Combining PAC and HAOPs with Microgranular Adsorptive Filtration to Enhance Water Treatment
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Immense effort has been made over the past few decades to address the challenge of sustainable drinking water production. As a result of this endeavor, low- and high-pressure membrane filtration have been developed as a reliable and efficient water treatment technology. However, application of membranes is restricted due to fouling, which is accumulation of contaminants in the feed on the membrane surface or within membrane pores during filtration. Fouling severely deteriorates the process efficiency by increasing trans-membrane pressure (TMP) and lowering membrane permeability. In drinking water treatment natural organic matter (NOM) is usually the main membrane foulant, causing fouling by restricting or blocking the pores and/or forming a gel layer on the membrane surface. NOM is also the cause of several other problems in drinking water treatment such as affecting taste and odor, formation of harmful disinfection by-products (DBPs), and increasing the required dose of coagulant and adsorbent. Although conventional NOM pre-treatment processes such as coagulation with metal-based coagulants or adsorption onto powdered activated carbon (PAC), can capture NOM to some extent, there is need for more efficient and economical methods that remove NOM and mitigate membrane fouling. In the past few years, a novel pretreatment technology, called microgranular adsorptive filtration (μGAF), has been developed by Benjamin’s group at the University of Washington. This process integrates adsorption and granular media filtration. It is reported that μGAF with heated aluminum oxide particles (HAOPs) can substantially remove NOM and mitigate the downstream membrane fouling. However, a previous effort for application of PAC in μGAF failed partly because the PAC did not have a comparable NOM removal efficiency. The research presented in this dissertation studied if any PAC can present the advantages that HAOPs offer in the μGAF process. Three commercially available PACs were tested. PACs with different manufacturing conditions had distinct NOM removal efficiency and adsorption kinetics and when used in μGAF, they had different efficiencies for capturing membrane foulants. Among the tested PACs, SA SUPER possessed a higher NOM removal efficiency and rate of adsorption. It effectively adsorbed high molecular weight (HMW) NOM molecules such as biopolymer fraction and humic substances, resulting in significant mitigation of the fouling of the downstream membrane. Overall, at low doses, it outperformed the other two PACs, performing comparable to HAOPs. μGAF substantially enhanced the performance of HAOPs and SA SUPER compared to batch adsorption. The enhancement, however, was more significant for HAOPs than SA SUPER. Size exclusion chromatography confirmed the increase in the removal efficiency of the HMW biopolymer fraction and humic material when adsorbents were used in μGAF. Utilization of the mixture of HAOPs and SA SUPER, both in batch adsorption and μGAF, led to a significant increase in the total NOM removal efficiency and consequently a dramatic decrease in the DPB formation potential of the treated water. SA SUPER was more effective than HAOPs in adsorbing fluorescent NOM both in batch and μGAF. However, despite the reports in the recent years, no rational correlation was found between the removal of fluorescent NOM and mitigation of the downstream membrane fouling. Effect of process parameters on μGAF performance was also investigated for both HAOPs and PAC SA SUPER. It was reported that surface of the HAOPs layer is more effective than its depth in removing large humic substances. However, this effect was limited to HAOPs and the surface of the SA SUPER layer did not have the similar capability. On the other hand, increasing the depth of the SA SUPER layer at a fixed effective adsorbent dose, enhanced the removal of membrane foulants, whereas for HAOPs, it resulted in a slight decrease in the removal of humic substances due to the decrease in the ratio of the adsorbent surface layer to total volume of water treated. For both adsorbent, increasing the flux to the μGAF unit, did not have a considerable effect on the process performance.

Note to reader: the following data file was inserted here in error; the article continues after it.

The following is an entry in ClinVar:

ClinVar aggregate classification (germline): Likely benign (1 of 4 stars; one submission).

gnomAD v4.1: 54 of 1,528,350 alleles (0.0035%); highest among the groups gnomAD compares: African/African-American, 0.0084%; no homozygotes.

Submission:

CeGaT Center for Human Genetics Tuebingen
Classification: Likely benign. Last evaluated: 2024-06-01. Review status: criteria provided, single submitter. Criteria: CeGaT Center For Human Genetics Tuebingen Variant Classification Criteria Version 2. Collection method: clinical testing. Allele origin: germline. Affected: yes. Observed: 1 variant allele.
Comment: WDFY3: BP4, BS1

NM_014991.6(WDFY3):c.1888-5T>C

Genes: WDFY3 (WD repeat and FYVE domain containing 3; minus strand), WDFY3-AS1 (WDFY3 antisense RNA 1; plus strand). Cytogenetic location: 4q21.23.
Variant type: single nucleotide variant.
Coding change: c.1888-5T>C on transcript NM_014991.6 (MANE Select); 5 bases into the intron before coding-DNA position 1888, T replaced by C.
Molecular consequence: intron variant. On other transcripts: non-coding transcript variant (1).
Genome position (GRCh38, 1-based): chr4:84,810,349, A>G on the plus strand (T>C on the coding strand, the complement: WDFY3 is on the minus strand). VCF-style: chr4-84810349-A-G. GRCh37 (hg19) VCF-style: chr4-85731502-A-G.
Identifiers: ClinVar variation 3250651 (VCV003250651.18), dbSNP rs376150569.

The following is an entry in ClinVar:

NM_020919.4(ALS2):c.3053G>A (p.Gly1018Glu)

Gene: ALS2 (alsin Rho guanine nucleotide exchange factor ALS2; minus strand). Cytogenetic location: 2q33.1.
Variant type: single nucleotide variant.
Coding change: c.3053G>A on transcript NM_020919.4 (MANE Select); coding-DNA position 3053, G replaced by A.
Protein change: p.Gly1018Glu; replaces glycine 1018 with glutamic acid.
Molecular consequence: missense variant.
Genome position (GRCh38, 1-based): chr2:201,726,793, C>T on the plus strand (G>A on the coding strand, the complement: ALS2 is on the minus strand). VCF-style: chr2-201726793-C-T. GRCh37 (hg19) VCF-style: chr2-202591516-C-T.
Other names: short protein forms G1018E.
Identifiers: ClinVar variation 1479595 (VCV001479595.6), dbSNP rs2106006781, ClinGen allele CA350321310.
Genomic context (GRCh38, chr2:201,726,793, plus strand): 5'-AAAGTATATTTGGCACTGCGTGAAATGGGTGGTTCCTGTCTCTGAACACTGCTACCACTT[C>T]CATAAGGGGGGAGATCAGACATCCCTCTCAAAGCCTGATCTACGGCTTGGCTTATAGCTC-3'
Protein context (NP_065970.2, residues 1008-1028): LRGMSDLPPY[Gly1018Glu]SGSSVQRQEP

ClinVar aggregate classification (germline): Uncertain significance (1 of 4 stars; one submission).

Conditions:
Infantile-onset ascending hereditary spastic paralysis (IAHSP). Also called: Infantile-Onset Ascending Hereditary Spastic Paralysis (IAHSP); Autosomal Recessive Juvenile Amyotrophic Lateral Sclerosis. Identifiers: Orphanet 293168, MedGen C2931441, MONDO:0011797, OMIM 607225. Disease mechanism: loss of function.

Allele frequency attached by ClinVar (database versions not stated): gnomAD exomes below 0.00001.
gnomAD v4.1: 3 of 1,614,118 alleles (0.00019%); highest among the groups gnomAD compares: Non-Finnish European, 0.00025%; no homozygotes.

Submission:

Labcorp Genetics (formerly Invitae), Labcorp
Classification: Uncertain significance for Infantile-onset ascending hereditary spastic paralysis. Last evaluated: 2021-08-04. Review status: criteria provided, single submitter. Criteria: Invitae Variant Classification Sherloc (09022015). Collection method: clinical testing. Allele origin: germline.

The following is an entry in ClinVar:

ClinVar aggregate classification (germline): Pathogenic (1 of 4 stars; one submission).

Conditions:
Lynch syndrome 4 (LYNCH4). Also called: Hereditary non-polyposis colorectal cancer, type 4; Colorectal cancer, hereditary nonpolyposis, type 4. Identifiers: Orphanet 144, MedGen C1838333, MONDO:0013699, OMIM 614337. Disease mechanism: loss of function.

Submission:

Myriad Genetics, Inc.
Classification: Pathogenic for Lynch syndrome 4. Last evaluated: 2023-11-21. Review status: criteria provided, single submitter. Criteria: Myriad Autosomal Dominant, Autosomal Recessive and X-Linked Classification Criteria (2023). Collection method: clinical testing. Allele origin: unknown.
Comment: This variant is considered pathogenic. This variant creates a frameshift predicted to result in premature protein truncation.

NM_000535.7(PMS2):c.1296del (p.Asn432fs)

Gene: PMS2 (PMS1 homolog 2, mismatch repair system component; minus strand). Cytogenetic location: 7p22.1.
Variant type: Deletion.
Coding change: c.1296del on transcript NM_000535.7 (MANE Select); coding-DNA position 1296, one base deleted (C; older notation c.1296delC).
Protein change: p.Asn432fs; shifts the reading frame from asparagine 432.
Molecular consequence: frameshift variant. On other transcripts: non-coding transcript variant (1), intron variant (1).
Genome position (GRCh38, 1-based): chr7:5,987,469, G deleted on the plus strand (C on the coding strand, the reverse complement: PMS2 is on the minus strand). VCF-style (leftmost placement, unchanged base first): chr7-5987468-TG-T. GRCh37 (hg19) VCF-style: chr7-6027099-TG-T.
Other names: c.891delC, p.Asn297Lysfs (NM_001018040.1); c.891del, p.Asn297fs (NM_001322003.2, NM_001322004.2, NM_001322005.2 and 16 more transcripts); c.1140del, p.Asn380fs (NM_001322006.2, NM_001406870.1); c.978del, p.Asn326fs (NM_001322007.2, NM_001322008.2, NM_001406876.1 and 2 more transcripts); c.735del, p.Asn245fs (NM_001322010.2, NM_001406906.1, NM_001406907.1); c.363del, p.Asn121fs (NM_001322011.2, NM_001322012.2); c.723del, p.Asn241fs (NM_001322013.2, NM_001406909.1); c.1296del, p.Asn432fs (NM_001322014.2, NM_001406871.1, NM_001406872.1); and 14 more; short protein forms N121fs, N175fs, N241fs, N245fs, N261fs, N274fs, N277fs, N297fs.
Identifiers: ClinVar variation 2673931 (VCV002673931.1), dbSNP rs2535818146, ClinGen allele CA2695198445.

- Civil engineering